Garrick’s Temple to Shakespeare, Hampton

From Wikipedia:

“Garrick’s Temple to Shakespeare is a small garden folly erected in 1756 on the north bank of the River Thames at Hampton in the London Borough of Richmond upon Thames. Grade I listed, it was built by the actor David Garrick to honour the playwright William Shakespeare, whose plays Garrick performed to great acclaim throughout his career. During his lifetime Garrick used it to house his extensive collection of Shakespearean relics and for entertaining his family and guests. It passed through a succession of owners until coming into public ownership in the 1930s, but it had fallen into serious disrepair by the end of the 20th century. After a campaign supported by distinguished actors and donations from the National Lottery’s “good causes” fund, it was restored in the late 1990s and reopened to the public as a museum and memorial to the life and career of Garrick. It is reputedly the world’s only shrine to Shakespeare.

The temple is an octagonal domed building with a nod to the Pantheon, Rome, constructed in undecorated brick with a single east-facing entrance. It was built in the Classical style popularised by the Italian architect Palladio with an Ionic portico, four columns wide by three deep, flanking the entrance. Several steps lead up to the portico. Inside, glazed arched windows reaching to the ground face the river. A deep curved recess in the west wall provides room for a statue. Outside, a lawn and garden provide views over the Thames to the south.

Garrick built the temple on land adjoining a villa that he had bought in October 1754 to serve as a country retreat. The villa’s riverside garden, a plot now known as Garrick’s Lawn, was separated from the main property by the road from Kingston upon Thames to Staines. Garrick commissioned the building of an elaborate grotto-tunnel under the road, illuminated by 500 lanterns, to facilitate private access to the lawn from the house.

At some point in 1755 he decided to build a summer-house by the riverside which he intended to dedicate to his muse Shakespeare as a “temple” to the playwright. The temple’s architect is unknown as his decision to build it is not recorded in his own papers. Robert Adam and Lancelot “Capability” Brown have both been suggested as possibilities. An “Ionic Temple” of similar design stands in the gardens of Chiswick House a few miles away. This may well have been the inspiration for Garrick’s Temple, as Garrick had spent his honeymoon at Chiswick House a few years earlier in the company of his wife’s guardians the Burlingtons.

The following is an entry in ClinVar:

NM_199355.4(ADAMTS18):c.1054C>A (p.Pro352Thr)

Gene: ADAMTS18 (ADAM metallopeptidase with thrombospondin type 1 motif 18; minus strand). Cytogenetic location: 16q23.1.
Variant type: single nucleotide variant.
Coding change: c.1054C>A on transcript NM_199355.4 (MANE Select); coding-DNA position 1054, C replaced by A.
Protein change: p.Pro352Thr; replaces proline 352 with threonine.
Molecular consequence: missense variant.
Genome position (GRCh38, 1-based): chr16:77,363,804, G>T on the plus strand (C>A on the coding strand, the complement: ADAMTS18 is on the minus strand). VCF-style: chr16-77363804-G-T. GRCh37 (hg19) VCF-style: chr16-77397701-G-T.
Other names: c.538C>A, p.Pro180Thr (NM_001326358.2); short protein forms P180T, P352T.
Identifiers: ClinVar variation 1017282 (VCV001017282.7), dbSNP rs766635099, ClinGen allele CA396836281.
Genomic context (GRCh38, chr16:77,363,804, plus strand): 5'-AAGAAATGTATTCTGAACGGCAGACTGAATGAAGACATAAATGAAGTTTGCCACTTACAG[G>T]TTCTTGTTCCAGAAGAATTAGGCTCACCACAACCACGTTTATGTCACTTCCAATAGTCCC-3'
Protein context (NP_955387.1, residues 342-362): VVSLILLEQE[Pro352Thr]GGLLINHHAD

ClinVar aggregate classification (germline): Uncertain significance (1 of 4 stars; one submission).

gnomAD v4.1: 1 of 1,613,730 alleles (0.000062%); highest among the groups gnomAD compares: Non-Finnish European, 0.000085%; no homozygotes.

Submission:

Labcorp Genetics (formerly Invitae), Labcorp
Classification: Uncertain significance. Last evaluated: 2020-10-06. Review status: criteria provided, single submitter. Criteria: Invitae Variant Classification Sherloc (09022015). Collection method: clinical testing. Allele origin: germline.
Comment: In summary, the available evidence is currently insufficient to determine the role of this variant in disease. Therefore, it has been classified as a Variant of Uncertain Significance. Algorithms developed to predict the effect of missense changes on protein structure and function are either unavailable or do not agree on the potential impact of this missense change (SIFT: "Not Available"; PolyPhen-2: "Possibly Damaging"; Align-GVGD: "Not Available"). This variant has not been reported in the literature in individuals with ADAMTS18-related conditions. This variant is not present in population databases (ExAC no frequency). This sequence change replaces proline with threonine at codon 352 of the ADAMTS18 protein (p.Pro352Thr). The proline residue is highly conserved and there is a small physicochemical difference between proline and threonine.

The temple’s interior was furnished as a shrine to Shakespeare. It was dominated by a statue of the playwright commissioned by Garrick from the French Huguenot sculptor Louis-François Roubiliac at a cost of 300 guineas (£315, equivalent to approximately £32,000 now). Roubiliac chose to model the statue on the Chandos portrait of Shakespeare while Garrick himself is said to have posed for the sculpture. Its appearance is rather more reminiscent of Garrick than Shakespeare; it is said that the actor struck a pose and exclaimed, “Lo, the Bard of Avon!” to illustrate how he wanted Shakespeare to be portrayed. The statue’s head was not to Garrick’s satisfaction, and Roubiliac had to replace it with another, carved from a different type of marble. During Garrick’s lifetime the statue was displayed in the temple. On his death it was willed to the British Museum, where it is still on display in the King’s Library. A copy of the statue, donated by the museum, is currently displayed in the temple.

Garrick employed the temple not just as a museum but as a working building. As well as using it as a quiet place to learn his lines and write letters, the actor used it to entertain his wife and guests for afternoon tea and dinner. The painter Johann Zoffany, a protégé of Garrick, painted a number of scenes of the actor, his wife and their friends on the lawn and in front of the temple…”

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